Being able to write short scripts that help you do what you need to do is a very empowering ability for modern-day biologists like me.
In the process of thinking about planning a new plasmid that encodes two proteins fused together by a flexible linker, I realized that I should just write a short script that, when run, gives me a random set of glycine and serine residues composing that linker (riffing off of the ol’ GGS-repeat linkers that seem to prevail in synthetic molecular biology). I’m also in the spirit of documenting the things I’ve learned so that future trainees could have them as reference for their own learning. So here goes my attempt at explaining how I’m approaching this:
First is thinking about the scope of the script you’re trying to put together. This should be an extremely simple one, where I’ll have lists of all of the glycine and serine codons, and a series of random numbers will determine which of those codons to use. Maybe I’ll also include in this script a user-feedback feature that will make it so you can tell the script how many codons it should be randomnly stringing together. Since it’s so simple, it shouldn’t require loading too many custom libraries / packages for performing more advanced procedures.
In the spirit of good practice, I’ll try to do this in iPython as well, though I’ll make a simple python script at the end for quick running from the command line. OK, here goes:
Note: I posted the final code at my Github page (link at the bottom). But for people wanting to just follow along here, here is the code in its final form at the outset (so you can see how I went about building it):
from random import randint codons = ["GGT","GGC","GGA","GGG","TCT","TCC","TCA","TCG","AGT","AGC"] length = input("What amino acid length flexible linker would you like a nucleotide sequence for?") linker_sequence = "" length = int(length) for x in range(0,length): new_codon = codons[randint(0,9)] linker_sequence = linker_sequence + new_codon x = x + 1 print(linker_sequence)
1) Had to remind myself of this, but firs you type in “jupyter notebook” to open the interactive web-browser interface (assuming you’ve already installed it).
2) Go to the right directory, and then make a new iPython3 notebook.
3) Let’s start simple and make the random codon generator. First, let’s make a list of the codons we want to include.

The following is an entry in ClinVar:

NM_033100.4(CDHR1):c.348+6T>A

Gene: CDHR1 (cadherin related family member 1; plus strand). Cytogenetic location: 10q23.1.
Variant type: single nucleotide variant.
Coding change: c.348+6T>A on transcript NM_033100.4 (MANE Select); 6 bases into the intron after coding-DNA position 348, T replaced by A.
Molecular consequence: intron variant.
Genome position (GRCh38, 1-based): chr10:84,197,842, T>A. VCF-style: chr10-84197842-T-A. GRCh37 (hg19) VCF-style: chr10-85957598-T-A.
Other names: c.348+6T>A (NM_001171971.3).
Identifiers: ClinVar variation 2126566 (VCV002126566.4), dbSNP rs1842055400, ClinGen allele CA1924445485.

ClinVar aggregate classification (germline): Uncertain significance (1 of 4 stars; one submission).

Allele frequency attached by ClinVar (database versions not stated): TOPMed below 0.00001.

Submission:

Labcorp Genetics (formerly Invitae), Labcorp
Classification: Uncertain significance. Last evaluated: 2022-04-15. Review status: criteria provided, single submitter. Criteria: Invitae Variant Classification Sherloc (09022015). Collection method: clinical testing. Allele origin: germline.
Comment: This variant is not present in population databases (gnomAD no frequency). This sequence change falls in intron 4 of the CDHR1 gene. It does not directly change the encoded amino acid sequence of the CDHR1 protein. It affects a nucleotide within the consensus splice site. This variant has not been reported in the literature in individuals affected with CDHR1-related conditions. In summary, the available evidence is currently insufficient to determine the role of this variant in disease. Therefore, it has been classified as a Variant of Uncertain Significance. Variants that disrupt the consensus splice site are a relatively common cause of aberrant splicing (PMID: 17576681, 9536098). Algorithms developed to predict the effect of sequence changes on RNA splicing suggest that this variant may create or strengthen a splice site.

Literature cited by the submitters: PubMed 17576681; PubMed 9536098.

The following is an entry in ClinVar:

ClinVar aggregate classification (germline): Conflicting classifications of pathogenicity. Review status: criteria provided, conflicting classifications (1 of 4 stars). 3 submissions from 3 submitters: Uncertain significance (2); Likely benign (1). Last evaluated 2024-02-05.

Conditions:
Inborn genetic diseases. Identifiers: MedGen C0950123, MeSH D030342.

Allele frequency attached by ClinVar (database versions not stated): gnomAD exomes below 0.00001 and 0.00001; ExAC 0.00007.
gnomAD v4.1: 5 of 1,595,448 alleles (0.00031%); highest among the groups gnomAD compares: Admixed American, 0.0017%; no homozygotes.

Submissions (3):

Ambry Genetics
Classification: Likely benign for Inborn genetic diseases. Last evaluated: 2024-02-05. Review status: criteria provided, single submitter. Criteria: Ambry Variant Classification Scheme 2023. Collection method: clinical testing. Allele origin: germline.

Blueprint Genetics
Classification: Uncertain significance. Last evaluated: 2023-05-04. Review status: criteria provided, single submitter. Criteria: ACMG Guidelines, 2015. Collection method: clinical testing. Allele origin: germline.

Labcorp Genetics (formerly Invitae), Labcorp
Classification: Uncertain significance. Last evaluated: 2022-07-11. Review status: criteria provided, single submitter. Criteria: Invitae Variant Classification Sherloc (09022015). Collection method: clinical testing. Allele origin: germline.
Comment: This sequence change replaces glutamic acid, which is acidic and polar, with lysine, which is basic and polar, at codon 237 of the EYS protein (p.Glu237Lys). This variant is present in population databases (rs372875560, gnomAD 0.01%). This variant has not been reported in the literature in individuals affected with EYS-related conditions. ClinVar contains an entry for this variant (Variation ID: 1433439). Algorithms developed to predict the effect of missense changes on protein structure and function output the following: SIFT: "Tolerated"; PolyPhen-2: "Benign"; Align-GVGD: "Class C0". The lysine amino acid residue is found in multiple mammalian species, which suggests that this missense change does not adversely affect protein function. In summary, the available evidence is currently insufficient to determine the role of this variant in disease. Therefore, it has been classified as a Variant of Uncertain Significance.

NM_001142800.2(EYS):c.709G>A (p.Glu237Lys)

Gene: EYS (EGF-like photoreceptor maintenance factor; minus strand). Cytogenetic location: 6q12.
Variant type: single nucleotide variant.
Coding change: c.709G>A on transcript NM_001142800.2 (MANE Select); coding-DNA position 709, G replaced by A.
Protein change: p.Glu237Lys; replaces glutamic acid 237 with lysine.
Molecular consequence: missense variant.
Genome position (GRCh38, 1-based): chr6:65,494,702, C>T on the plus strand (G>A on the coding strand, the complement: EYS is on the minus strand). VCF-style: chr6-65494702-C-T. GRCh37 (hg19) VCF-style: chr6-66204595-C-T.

codons = ["GGT","GGC","GGA","GGG","TCT","TCC","TCA","TCG","AGT","AGC"]
4) Next, let’s figure out how to choose a random index in the list, so that a random codon is chosen. I don’t remember how to do this off-hand, so I had to google it until I got to this page.
5) OK, so i guess I do have to load a package. I’m now writing that at the top of the script.
from random import randint randint(0,9)
It gave the correct output so I saw that it worked and commented out the randint call.
# randint(0,9) #This line won't run
6) Next is having the script randomly pull out a glycine or serine codon. This is simply done by now including:
7) Cool. All that has worked so far. Let’s now have the script take in a user-input for the number of residues so we can repeat this process and spit out a linker sequence of desired length. I don’t remember how to ask for user input in a python script, so I had to google this as well.
8) Allright, so I need to use the use the “raw imput” function and lead it to a variable. Well, tried that and it said “raw_input” wasn’t defined. Google that, and found this link saying that advice as deprecated, and instead it was just “input()”.
9) Thus, I typed in:
length = input("What amino acid length flexible linker would you like a nucleotide sequence for?")
And this asked me for a number like I had hoped. Great.
10) To make this process iterable, I went for my trusty “for” loop. Actually, I tried to make a “while” loop first, but realized I didn’t know how to make it work off the top of my head. So I just ended up making a “for” loop and putting a x = x + 1 statement at the end to effectively turn into a “while” loop. Personally, I think the ends justify the means, and going with what you know works well is a valid option for most basic scripts, when efficiency isn’t a huge priority.
length = 3 #Giving an arbitrary number for testing the script for x in range(0,length): new_codon = codons[randint(0,9)] x = x + 1
11) I then had to be able to keep track of the codons that were pulled during each iteration of the loop. I thus created an empty variable called “linker_sequence” and just added the string for the new codon at the back of “linker_sequence” during each iteration.
linker_sequence = "" # A blank variable to keep track of things length = int(length) # To convert the input text into a number for x in range(0,length): new_codon = codons[randint(0,9)] linker_sequence = linker_sequence + new_codon x = x + 1
12) Lastly is putting a final print function so it returns the desired string of nucleotides to the user.
Nice, I think that does it for the script. Super easy and simple!
13) Finally, let’s test the script. I typed in 5 amino acids, and it gave me “TCTAGTTCAGGCTCT” as the output string. I google searched “Transeq” to get to the ebi for a simple codon translator, and translation of the nucleotide sequence above gave “SSSGS” as the protein sequence. So great, it worked! Sure, a little serine heavy, but that’s random chance for you. Should still be perfectly fine as a linker, regardless. Now to finish planning this plasmid…
Note: I’ve posted both the iPython notebook file (.ipynb) and a simple python script (.py) on my Github page. Feel free to use them!